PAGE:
John places the feeding of the 5,000, Jesus walking on water, and the Bread of Life Discourse which follows at a time before Passover:

Now the Passover, the feast of the Jews, was at hand. (John 6:4) [ESV]

Many note the difficulty of this timing; calling the accuracy of the text and/or John's knowledge of Judaism into question. C.K. Barrett notes Hort's concerns:

The authenticity of these words was suspected by Hort, though they are contained in all MSS. and VSS. and the only evidence against them is patristic...Hort concludes "The supposition that τὸ πάσχα formed no part of the original text must remain somewhat precarious in the absence of any other apparent corruption of equal magnitude and similarly attested by all know MSS. and VSS. But as a considerable body of patristic evidence points to the absence of the words in at least some ancient texts, and the internal evidence is unfavourable to their genuineness, while the chronology of the gospel history is fundamentally affected by their presence or absence, it has seemed right to express suspicion, and to justify it at some length." 1

Israel Abrahams' analysis of the customs led him to conclude the Passover was past:

Everything points then, to a date soon after the Passover. 2

Under some circumstances the Passover could be celebrated on the 14th of the second month (Numbers 9:6-14). This is called Pesach Sheni. The objections, such as the availability of barley loaves (6:9) and the people not being in Jerusalem are resolved if John is referring to the second month Passover. Also, the chronology and period of time the Gospel covers would be unchanged.

In the Bread of Life Discourse there is a comparison with the manna which fell for 40 years in the wilderness. It begins with:

So they said to him, “Then what sign do you do, that we may see and believe you? What work do you perform? Our fathers ate the manna in the wilderness; as it is written, ‘He gave them bread from heaven to eat.’” (John 6:31-32)

Interestingly, a connection between the manna and the second month Passover exists:

...on the fifteenth day of the second month after they had departed from the land of Egypt. And the whole congregation of the people of Israel grumbled against Moses and Aaron in the wilderness...So Moses and Aaron said to all the people of Israel, “At evening you shall know that it was the LORD who brought you out of the land of Egypt, and in the morning you shall see the glory of the LORD... (Exodus 16:1-2, 6-7)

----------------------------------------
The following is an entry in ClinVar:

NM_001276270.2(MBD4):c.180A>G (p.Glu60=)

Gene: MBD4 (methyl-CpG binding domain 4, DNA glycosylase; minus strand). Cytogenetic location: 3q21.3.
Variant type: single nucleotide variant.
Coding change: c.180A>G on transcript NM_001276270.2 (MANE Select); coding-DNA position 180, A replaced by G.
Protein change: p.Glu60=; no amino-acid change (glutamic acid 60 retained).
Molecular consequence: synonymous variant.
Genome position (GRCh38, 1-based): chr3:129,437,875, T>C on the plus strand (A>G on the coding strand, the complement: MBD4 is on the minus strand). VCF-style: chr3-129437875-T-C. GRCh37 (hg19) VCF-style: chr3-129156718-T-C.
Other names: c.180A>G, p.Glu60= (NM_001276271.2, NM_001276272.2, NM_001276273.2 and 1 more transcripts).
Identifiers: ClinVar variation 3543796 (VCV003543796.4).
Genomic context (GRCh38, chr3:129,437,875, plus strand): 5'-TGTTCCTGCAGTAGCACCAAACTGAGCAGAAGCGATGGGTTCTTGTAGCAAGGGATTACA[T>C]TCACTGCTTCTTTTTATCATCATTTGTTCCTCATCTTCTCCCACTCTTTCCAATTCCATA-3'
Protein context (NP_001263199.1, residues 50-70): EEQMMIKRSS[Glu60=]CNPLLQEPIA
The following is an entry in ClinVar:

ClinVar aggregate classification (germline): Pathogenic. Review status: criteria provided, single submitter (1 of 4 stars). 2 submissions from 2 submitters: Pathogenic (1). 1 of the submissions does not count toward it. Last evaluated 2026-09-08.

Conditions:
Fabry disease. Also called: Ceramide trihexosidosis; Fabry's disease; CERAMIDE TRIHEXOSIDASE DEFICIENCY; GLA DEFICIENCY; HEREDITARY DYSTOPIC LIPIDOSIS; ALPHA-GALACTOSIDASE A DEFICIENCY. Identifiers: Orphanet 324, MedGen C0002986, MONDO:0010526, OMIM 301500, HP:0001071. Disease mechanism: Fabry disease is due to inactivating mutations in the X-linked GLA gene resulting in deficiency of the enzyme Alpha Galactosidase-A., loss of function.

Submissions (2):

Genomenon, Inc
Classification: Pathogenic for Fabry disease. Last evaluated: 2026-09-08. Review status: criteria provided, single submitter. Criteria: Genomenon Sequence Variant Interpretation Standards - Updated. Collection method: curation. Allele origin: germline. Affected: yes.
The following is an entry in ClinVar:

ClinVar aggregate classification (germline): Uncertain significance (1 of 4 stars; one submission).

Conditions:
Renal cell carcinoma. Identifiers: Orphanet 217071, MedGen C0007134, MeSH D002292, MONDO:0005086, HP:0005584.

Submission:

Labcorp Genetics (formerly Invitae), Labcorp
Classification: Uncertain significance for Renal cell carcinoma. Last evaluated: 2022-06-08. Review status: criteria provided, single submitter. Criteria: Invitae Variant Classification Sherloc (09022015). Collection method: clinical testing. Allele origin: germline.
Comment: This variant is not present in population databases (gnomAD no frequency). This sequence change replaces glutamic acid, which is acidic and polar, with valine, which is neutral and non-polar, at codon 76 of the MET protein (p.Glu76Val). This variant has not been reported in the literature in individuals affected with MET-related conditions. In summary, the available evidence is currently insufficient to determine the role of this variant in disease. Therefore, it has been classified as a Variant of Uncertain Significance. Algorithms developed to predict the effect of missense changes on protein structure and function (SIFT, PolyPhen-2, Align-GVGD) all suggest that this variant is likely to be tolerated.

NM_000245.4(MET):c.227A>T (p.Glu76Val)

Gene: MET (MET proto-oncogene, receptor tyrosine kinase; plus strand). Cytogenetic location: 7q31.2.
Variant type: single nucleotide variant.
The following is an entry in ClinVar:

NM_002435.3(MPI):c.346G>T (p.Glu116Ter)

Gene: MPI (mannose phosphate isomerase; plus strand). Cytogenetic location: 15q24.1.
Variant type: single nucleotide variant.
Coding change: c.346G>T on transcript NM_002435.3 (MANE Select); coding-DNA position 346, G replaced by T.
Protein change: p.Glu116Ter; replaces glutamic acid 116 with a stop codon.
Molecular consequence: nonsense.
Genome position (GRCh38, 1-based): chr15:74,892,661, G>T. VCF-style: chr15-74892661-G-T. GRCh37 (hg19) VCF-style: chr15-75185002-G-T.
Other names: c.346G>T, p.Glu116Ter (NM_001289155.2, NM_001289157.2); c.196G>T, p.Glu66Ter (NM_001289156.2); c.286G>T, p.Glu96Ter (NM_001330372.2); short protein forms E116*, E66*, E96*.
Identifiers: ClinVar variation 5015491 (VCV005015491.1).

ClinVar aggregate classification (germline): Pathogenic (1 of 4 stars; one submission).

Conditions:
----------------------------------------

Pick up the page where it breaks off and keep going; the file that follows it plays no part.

Once Pesach Sheni is established, a "remembrance" of when the manna begin to fall would come soon after. If John were writing after the destruction of Jerusalem, he could reasonably call the 14th day of the second month as "the Passover of the Jews."

Has John retrospectively recognized the Bread of Life Discourse took place at the time of Pesach Sheni?

1. C.K. Barrett, The Gospel According to St. John, S.P.C.K, 1962, p. 228
2. Abrahams, Studies in Pharisaism and the Gospels, Cambridge University Press, 1917, p. 11

  • I'm sorry, but what is the difficulty with the verse's timing? The lack of availability of barley? – Ruminator Aug 14 '18 at 17:18
  • @Ruminator Barley is one factor. Much green grass is another. I think the biggest issue is the number of people, including Jesus who are in Capernaum. Passover and Unleavened Bread would be a time where most Jewish people would go to Jerusalem. – Revelation Lad Aug 14 '18 at 18:25
  • I think it might be good to add the case for it being a problem because it certainly isn't obvious. – Ruminator Aug 14 '18 at 18:36
  • Why do you wish to question the timing as stated? – Mac's Musings Aug 14 '18 at 22:26
  • It wasn't necessary for it to have been 'in season' to get such grain - Joshua 5:12. – user21676 Aug 15 '18 at 1:32

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